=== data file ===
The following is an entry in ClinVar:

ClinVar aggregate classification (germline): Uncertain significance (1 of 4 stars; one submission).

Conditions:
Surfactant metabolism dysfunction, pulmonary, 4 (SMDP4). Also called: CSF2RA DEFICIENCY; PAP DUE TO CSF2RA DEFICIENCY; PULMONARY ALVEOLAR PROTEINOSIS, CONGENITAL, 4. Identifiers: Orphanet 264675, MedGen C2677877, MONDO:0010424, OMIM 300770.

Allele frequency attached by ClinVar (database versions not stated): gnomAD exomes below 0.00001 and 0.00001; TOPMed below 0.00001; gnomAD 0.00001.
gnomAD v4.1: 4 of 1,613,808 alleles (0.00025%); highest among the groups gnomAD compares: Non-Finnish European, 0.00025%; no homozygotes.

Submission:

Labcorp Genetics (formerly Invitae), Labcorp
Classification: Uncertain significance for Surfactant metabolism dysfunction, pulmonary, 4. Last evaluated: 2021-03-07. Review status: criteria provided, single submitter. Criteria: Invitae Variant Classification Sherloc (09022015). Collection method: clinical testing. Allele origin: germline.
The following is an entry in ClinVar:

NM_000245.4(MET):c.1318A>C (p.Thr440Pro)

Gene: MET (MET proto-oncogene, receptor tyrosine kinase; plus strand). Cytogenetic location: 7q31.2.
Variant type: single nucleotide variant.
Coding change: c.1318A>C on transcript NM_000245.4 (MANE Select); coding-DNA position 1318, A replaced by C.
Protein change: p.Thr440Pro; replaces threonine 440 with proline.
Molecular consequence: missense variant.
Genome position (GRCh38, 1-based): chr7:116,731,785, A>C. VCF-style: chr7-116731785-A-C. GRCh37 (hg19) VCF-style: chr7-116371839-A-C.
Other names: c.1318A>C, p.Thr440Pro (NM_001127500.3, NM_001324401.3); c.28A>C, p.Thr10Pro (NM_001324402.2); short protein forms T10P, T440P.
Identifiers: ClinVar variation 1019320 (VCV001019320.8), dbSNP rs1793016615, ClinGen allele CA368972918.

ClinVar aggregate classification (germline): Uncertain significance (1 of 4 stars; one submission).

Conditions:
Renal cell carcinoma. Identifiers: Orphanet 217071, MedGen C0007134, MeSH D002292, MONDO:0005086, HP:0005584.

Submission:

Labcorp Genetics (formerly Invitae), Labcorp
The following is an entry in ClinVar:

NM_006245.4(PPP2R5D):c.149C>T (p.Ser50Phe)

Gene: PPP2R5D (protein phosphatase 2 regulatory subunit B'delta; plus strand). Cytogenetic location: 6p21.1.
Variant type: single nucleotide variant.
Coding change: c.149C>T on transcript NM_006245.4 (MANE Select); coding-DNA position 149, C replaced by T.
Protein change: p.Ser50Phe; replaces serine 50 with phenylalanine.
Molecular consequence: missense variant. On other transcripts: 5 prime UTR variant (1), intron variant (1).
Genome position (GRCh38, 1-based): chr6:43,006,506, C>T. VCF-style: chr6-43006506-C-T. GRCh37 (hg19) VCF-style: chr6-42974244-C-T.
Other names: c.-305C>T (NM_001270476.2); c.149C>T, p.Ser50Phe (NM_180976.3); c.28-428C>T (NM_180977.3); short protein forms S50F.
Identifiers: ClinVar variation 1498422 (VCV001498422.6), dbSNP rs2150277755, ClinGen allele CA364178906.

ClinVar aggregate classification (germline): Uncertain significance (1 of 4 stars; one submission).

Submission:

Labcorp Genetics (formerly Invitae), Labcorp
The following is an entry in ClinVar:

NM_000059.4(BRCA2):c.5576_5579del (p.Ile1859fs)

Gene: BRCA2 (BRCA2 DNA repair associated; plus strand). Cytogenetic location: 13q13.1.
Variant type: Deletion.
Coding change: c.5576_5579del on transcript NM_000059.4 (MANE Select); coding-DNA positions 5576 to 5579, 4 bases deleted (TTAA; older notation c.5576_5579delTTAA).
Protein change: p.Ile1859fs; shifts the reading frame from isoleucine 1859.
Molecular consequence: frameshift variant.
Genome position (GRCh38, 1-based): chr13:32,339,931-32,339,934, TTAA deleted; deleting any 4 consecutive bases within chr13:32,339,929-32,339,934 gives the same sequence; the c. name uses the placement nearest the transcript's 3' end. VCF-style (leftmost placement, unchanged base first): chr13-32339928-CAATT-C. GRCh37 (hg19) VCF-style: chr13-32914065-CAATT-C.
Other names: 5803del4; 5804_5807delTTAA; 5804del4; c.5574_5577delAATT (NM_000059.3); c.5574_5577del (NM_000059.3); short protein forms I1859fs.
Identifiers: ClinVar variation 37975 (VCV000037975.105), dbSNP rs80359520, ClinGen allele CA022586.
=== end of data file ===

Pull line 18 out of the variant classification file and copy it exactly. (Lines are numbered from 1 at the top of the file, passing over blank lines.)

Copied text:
Other names: c.1318A>C, p.Thr440Pro (NM_001127500.3, NM_001324401.3); c.28A>C, p.Thr10Pro (NM_001324402.2); short protein forms T10P, T440P.